SEO for B2B business has changed. Google and other search engines are getting smarter. Ranking is no longer about technical skills, but about sharing value. Read our guide on how to discover and rank for your keywords relevant to various stakeholders in a complex B2B sales process.
What makes B2B SEO optimization different?
SEO is all about making the right content visible to the right audience. This is more complex with B2B than with B2C because there are multiple stakeholders and the buying journey is often longer and more complex.
Each stakeholder you are targeting is probably on their own sub-journey, and your job is to understand both who they are and where they are in their buying journey to make the right keywords and content visible to them.
Add to this the different buying situations in which each stakeholders can start their journeys, and you got yourself a highly complex map of situations, stakeholders and stages to map keywords for.
The full graph looks something like this:
In the above graph, we have the follwing dimensions:
- Stakeholders: IT/Finance/CEO
- Stages: Awareness/Consideration/Decision
- Situations: Challenge X / Situation Y / Trigger Z
Of course, this is a generic model and an example. You will probably have your own version of this. Yours will probably contain more variables in each dimension.
Your job in creating a B2B SEO strategy is to draw out this map containing your version of each of these dimensions, then map keywords to each of the possible variations that you want to rank for.
This is of course closely related to your B2B Content Marketing strategy. It is in fact a sub-part of it. While your overall content marketing strategy looks at all your content, your SEO strategy only looks at that part of it which will be visible to search engines.
How Google and other search engines determine rankings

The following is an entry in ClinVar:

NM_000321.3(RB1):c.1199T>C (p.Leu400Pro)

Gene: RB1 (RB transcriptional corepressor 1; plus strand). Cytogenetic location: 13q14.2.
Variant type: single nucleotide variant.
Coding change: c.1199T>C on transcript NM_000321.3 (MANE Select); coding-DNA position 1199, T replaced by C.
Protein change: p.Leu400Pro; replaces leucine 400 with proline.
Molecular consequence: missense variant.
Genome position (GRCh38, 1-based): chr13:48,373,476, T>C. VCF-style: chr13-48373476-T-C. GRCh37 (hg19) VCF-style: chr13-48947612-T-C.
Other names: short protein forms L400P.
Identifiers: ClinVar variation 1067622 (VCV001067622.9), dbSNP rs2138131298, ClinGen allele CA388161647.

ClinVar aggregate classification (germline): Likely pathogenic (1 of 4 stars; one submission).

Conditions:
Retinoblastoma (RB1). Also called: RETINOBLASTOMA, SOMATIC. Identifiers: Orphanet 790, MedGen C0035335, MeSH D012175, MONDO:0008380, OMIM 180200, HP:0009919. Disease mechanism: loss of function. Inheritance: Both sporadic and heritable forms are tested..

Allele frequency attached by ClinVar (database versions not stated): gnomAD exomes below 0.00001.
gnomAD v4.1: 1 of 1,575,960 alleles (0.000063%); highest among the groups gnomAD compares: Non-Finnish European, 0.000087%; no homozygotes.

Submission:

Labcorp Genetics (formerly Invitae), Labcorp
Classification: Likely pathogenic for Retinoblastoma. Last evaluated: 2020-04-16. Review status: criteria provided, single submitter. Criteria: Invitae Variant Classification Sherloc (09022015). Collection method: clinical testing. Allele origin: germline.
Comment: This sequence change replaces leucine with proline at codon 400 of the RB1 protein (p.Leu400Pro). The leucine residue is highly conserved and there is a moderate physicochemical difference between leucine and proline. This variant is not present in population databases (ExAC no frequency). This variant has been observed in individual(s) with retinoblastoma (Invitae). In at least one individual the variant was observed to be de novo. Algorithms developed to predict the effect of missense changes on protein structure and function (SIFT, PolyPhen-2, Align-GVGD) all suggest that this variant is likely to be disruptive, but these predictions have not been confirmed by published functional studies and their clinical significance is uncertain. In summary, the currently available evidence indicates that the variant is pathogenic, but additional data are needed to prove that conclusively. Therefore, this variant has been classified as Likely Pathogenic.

Once you have mapped which keywords you want to cover with your content in the dimensions above, it's time to think about how to get that content to rank for relevant searches.
To do this, consider what the search engines today want to achieve. They want to make the best possible content visible for a person, and they only have the person's search history and current search keyword to go by. They do this by looking at three main ranking factors:
1. Authority: One of the key factors a search engine looks at to achieve this is how authorative the person or site posting the content is. How many others are linking to this site or to this particular piece? How long and how regularly have they been producing content? How much do they seem to write about this topic vs. other topics?
2. Relevance and quality: They other key factor, of course, is the content itself. Google and other search engines read your content, and try their best to understand what the content is actually about. Although there's no AI today that can understand what most of what is written means, they're getting there fast. It's no longer possible to "trick" Google by adding a bunch of keywords into your content. Rather, write in a natural way, and let Google figure out the purpose of your content.